Who's better looking: artists or scientists?
Well, artists, obviously. (I'm including things like design with art, and things like engineering with science.) Most of my readers know already what the typical group of graduate students or science professionals looks like, and regardless of how this compares to a random sample from the population, it's nothing like a group of artists or designers.
Since scientists tend not to hang out with artists, perhaps a few visual aids will help. Consider the first season of Project Runway, the fashion design reality show. I'm looking just at the first season because they were the most talented -- each season thereafter included people who tried out for, but weren't chosen for a previous season. The point holds for the later seasons, but you really see it in the first one. Here is a gallery of their pictures. To see them more in the flesh, you can watch the entire first season by clicking on the "littlespot" channel in this search. Around page 11 of his channel are the first season episodes. (An added bonus of this season is that the models are the best looking group of all four seasons.)
For the females, Alexandra looks like a bikini model, and Nora and Starr are also quite attractive, with Kara Saun somewhat less so. Vanessa has a manly face but is at worst average, and Wendy is a 40 year-old overweight mother, so she may not look as attractive as she may have once been. She appears to have dieted and had some kind of plastic surgery after the show, and looks slightly above-average. Remember: plastic surgery can't perform miracles, so this is probably what she looked like when she was younger.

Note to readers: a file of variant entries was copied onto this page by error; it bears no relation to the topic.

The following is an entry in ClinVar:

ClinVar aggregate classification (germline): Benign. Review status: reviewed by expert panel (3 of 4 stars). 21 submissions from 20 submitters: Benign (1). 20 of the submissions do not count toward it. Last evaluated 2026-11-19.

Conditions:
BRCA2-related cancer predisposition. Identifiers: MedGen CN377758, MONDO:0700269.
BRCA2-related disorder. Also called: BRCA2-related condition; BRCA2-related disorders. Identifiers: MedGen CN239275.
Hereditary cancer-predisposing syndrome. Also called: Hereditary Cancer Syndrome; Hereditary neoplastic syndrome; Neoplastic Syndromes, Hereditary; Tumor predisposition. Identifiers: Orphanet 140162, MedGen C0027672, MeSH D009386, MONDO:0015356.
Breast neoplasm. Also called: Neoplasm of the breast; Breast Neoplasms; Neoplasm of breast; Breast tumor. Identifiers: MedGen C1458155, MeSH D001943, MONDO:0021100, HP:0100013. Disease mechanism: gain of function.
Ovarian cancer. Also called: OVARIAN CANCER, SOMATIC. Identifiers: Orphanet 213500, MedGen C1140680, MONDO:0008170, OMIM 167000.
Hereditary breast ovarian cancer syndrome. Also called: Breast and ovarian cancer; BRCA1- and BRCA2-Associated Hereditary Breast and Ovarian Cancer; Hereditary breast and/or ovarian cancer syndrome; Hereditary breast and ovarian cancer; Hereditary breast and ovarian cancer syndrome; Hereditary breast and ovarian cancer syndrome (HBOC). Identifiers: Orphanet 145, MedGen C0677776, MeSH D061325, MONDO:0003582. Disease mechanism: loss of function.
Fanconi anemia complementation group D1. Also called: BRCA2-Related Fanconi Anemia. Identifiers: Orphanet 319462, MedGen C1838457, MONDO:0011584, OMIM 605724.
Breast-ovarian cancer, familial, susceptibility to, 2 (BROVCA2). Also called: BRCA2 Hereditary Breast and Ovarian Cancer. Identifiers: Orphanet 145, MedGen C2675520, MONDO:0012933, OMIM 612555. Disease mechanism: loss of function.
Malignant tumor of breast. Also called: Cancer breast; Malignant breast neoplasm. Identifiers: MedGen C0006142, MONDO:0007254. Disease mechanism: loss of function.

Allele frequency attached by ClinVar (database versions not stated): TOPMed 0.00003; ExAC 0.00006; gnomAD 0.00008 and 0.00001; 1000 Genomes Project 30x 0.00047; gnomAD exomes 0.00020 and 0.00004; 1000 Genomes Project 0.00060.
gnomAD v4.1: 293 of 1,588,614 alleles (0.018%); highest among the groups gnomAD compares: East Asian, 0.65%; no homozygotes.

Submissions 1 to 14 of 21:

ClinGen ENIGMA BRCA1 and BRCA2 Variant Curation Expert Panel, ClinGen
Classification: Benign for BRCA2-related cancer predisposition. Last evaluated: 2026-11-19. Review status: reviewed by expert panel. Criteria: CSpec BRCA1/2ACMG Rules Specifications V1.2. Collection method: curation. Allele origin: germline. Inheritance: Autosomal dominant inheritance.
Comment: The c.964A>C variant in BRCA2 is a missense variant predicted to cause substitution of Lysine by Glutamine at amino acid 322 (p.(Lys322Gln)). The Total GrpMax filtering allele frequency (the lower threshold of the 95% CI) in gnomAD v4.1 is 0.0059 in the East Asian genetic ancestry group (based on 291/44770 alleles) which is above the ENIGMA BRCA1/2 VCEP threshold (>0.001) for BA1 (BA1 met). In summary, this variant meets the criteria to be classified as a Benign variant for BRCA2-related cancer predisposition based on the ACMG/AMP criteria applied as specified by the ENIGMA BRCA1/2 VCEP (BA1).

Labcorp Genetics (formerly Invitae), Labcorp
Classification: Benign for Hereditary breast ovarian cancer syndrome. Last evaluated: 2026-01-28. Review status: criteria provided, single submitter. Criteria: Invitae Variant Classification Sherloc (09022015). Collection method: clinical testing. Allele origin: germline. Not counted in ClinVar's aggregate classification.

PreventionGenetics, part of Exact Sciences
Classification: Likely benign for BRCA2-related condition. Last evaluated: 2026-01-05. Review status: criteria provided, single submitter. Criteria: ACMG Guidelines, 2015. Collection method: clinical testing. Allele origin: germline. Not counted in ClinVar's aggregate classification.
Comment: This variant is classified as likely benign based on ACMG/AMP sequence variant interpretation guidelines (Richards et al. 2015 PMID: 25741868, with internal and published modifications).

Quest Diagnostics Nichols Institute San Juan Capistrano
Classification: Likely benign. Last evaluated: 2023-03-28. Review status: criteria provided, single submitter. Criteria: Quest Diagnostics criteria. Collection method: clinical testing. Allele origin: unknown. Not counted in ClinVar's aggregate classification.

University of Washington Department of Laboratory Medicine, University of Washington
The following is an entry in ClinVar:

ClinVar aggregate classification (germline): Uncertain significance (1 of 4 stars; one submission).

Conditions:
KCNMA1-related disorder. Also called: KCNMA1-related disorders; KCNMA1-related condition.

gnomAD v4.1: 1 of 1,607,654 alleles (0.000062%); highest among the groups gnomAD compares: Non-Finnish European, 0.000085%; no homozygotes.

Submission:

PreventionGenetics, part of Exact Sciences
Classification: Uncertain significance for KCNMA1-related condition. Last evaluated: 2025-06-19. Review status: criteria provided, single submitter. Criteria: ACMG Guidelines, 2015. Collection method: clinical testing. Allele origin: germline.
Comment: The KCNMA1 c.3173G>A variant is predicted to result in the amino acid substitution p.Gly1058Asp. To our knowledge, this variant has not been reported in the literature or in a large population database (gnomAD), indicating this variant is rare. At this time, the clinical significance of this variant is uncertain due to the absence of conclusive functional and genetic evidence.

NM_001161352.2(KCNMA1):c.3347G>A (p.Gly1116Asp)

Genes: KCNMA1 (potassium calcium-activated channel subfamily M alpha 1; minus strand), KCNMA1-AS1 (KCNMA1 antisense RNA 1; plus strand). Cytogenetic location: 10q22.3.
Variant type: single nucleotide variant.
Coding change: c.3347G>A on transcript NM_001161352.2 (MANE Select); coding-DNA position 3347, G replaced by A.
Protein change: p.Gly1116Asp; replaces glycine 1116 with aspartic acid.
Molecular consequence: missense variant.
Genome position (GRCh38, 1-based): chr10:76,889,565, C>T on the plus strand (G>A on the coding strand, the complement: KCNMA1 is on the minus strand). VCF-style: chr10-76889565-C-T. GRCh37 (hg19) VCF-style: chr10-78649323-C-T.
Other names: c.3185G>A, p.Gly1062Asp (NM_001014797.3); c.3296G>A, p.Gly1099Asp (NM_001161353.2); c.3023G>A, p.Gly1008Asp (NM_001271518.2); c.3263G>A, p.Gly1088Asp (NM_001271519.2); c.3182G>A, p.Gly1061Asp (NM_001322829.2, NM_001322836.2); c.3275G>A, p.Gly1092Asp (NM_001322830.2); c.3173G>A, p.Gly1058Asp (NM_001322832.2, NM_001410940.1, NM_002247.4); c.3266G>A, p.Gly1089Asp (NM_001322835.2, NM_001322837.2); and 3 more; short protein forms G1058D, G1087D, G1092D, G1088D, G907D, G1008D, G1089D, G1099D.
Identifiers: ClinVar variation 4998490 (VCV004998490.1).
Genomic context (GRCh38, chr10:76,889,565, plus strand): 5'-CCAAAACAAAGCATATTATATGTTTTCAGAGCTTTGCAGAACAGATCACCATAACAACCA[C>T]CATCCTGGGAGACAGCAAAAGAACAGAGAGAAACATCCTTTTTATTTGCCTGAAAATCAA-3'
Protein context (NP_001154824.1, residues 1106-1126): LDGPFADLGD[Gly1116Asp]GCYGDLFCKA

For the males, I can't judge, so maybe female readers can rate their physical attractiveness. But I can still tell that Mario looks pretty good (you may have to see him on the show), and perhaps Robert too.
If you want a better idea, a crude but effective way to see this is to go to hair salons where the men's haircuts start at about $25 -- not necessarily the most expensive, but some place where the stylists will be selected for talent. A similar percentage of the female hair stylists there will be good-looking. Compare the percentage of lookers within this group to their counterparts at an engineering firm or research lab of a similar level of talent. Or if you live near a good design school (RISD, Parsons, Pratt, etc.), you can observe the looks of its students compared to a good engineering school (MIT, Carnegie Mellon, etc.).
What accounts for the better looks of artists? Continuing two previous posts on attractive songbirds and brainy fashion models, I suggest that there is greater cross-assortative mating between talented males and attractive females within the artistic vs. the scientific community. We know that rockstars and musicians are far more likely to mate with attractive females, compared to male scientists, so something similar must be going on with male visual artists and good-looking girls.